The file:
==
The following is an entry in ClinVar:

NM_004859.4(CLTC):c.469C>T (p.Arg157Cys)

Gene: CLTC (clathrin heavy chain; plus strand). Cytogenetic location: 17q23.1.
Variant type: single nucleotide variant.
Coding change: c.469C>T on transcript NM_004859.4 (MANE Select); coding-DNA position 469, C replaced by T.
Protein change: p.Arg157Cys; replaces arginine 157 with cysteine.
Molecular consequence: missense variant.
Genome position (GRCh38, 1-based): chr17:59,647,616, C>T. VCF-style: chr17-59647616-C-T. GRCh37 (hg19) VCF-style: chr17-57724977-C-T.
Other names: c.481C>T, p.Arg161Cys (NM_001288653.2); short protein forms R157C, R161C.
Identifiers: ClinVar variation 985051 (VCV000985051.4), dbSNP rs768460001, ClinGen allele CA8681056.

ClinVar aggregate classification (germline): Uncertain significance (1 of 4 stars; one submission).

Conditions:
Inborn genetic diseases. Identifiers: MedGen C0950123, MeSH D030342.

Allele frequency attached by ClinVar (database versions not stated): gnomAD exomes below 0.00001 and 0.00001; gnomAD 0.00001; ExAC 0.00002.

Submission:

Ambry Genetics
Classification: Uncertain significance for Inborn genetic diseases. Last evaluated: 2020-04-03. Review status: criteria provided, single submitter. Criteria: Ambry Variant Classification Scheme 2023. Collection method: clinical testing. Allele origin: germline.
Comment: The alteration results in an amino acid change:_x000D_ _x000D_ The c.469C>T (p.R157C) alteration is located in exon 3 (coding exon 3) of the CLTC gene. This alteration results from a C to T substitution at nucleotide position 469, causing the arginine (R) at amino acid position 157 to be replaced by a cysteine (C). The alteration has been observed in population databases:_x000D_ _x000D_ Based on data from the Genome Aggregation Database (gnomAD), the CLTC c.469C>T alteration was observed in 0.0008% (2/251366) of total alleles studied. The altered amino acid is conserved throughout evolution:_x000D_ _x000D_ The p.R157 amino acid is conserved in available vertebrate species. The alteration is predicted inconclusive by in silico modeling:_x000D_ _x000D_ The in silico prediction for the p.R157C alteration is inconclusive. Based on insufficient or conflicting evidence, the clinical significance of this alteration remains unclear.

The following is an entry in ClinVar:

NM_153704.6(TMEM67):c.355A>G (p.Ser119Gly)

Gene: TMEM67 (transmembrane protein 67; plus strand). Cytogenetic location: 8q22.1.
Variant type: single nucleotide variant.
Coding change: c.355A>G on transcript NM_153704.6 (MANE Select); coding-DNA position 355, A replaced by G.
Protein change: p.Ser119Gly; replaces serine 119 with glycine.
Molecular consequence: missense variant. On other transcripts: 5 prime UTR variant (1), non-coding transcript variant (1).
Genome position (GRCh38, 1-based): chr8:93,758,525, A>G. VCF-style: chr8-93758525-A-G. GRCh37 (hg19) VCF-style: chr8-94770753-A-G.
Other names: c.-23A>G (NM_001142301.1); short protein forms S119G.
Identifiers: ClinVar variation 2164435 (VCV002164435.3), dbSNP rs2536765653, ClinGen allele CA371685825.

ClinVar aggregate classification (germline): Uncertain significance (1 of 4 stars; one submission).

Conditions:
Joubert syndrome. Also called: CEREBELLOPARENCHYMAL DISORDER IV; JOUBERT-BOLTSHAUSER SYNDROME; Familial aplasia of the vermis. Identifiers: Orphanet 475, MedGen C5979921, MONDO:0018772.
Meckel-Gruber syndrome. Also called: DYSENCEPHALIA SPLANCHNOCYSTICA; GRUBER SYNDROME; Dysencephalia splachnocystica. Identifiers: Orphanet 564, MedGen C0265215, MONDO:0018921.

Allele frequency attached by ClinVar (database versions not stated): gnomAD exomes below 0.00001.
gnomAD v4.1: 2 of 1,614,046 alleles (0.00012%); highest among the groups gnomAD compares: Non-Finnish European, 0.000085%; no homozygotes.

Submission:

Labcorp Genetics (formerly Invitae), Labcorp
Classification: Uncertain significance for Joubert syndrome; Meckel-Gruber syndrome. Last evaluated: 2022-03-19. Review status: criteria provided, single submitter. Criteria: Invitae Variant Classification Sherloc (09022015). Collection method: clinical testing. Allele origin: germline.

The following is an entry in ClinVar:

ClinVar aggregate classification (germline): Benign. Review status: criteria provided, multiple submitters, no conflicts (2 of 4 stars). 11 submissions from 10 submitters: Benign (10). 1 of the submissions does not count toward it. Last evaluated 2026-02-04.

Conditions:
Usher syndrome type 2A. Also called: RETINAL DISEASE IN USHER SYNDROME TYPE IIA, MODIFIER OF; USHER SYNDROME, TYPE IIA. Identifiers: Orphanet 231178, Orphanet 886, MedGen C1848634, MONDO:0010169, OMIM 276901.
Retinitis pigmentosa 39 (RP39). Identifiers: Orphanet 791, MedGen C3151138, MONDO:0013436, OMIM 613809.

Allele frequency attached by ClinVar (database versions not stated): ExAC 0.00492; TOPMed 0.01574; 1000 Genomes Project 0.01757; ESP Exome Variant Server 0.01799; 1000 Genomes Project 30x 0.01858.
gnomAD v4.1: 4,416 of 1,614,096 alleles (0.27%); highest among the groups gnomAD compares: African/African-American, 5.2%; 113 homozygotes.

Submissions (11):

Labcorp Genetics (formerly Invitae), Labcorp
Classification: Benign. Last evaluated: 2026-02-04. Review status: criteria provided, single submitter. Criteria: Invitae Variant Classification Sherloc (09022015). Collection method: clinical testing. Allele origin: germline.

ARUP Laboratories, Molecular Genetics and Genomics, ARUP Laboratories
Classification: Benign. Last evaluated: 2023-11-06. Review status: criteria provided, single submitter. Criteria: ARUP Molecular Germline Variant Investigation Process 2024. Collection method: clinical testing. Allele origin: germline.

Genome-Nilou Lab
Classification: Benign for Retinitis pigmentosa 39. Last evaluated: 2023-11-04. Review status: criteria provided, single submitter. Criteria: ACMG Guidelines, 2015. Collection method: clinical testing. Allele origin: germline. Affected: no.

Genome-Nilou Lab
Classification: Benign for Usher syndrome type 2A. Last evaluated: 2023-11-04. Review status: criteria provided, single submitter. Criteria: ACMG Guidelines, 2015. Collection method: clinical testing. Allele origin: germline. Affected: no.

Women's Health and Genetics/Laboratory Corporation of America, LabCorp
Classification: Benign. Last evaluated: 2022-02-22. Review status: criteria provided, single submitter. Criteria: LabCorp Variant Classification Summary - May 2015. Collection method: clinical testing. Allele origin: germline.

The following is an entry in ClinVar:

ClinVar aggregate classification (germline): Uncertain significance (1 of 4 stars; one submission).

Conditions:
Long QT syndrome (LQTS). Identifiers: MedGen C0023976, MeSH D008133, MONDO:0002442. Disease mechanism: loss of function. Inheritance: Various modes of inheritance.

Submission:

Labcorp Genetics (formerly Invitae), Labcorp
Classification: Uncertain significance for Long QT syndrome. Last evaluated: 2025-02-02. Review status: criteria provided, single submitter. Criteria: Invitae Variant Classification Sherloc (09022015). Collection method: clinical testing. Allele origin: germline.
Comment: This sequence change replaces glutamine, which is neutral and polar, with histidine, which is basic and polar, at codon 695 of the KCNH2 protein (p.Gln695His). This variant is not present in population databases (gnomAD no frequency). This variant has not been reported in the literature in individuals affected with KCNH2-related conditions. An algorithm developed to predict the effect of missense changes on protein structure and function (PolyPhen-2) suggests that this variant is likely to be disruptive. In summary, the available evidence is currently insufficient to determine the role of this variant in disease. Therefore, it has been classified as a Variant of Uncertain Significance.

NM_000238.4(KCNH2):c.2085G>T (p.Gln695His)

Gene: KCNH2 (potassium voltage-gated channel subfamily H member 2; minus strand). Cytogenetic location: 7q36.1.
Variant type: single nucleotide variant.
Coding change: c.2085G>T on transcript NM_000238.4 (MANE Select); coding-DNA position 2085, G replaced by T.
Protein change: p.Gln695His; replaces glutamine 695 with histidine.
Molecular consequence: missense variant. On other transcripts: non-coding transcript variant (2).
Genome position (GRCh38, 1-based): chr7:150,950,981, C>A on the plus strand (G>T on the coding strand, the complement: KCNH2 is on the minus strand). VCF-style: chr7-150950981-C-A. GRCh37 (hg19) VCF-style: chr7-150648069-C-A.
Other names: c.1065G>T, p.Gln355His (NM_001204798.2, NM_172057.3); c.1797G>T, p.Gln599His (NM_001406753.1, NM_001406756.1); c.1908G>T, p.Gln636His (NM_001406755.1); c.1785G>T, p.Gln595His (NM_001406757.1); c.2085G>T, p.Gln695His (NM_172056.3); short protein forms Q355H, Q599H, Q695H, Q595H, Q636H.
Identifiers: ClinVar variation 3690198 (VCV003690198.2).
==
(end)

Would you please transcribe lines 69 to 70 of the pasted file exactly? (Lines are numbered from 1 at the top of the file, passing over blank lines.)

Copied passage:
Molecular consequence: missense variant. On other transcripts: non-coding transcript variant (2).
Genome position (GRCh38, 1-based): chr7:150,950,981, C>A on the plus strand (G>T on the coding strand, the complement: KCNH2 is on the minus strand). VCF-style: chr7-150950981-C-A. GRCh37 (hg19) VCF-style: chr7-150648069-C-A.